Many, if not all, of the finalists in this year’s competition have been affected by both COVID-19 and various other tumults roiling the nation and world. Although not all their works respond to crisis directly, many take on new meaning and significance in light of current events, from COVID-19 to global protests for racial justice. Angel Duran’s The Social Interactions of an Insomniac, depicting a lone man on an empty New York City street, resonates in new ways in light of locked-down New York, hit hard by COVID-19. Jessie Lefebvre’s Equality perfectly encapsulates the spirit and drive for change of the Black Lives Matter (BLM) movement sweeping the world. Sarah Maranze Levy’s Korey, a portrait of Korey King Wise, one of the exonerated Central Park Five, is a poignant reminder of the ongoing struggle for justice and equality that underpins the BLM movement. Corey Lovett explores similar themes in Near Drowning, which describes “the constant internal and external battles Black people endure due to racism and false ideologies in America,” as does Alexandria Couch in Target Practice: It Seems You Must Open Your Arms Wider, “a reflection of the more subtle ways in which one can become a target of racial judgment or unwanted attention.”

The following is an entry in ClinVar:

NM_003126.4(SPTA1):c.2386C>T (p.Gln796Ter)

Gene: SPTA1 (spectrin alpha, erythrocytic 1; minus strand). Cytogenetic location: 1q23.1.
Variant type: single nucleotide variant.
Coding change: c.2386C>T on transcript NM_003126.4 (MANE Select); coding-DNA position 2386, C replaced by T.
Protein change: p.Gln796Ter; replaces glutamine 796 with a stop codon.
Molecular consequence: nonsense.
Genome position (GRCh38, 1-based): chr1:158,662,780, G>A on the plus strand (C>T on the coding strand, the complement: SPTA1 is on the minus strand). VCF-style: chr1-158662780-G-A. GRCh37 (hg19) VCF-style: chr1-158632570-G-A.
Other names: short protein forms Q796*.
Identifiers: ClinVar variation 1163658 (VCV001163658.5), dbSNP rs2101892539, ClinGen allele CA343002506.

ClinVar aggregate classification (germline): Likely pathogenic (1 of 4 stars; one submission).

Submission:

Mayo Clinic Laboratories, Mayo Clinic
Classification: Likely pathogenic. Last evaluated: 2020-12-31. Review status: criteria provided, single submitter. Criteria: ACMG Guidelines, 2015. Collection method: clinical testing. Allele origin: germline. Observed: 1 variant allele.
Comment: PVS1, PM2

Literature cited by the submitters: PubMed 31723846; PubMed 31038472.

Even if the arts suffer disproportionately in times of crisis, emergencies and their aftermath may be when we need the arts most. This year, more than ever, I am honored to be involved with the AXA Art Prize as it recognizes the hard work, perseverance and ambitions of the featured artists and helps launch their careers. While I am always impressed by the talents and creativity of the finalists, this year I am especially struck by these young artists’ readiness to grapple head-on with the injustices they observe in the world. In the eloquent words of finalist Adam Wever-Glen, “The pandemic as well as the BLM movement has forced me to re-examine my life and work. During this time in quarantine, I’ve asked myself many times if what I’m doing is worth pursuing. Making art can feel very selfish much of the time. I’m not directly changing policy or solving injustice by making paintings. I’ve come to peace with these thoughts, though, and concluded that we each have our strengths and weaknesses, and we each help in whatever ways we can. I’m humbled and grateful to be able to continue painting and shining whatever light I can into this world.”

 

About the author: Jennifer is AXA XL’s Global Practice Leader for Art. She has been dedicated to the specialized fine art underwriting market for nearly twenty years and helped establish the AXA Art Prize. Jennifer has a B.A. in art history and economics from Georgetown University and a B.S. in interior architecture from the University of Wisconsin, Madison. In her current role, she is responsible for setting worldwide strategy for client solutions, creating and maintaining underwriting guidelines, and managing the overall portfolio. Jennifer is based in New York and can be reached at jennifer.schipf@axaxl.com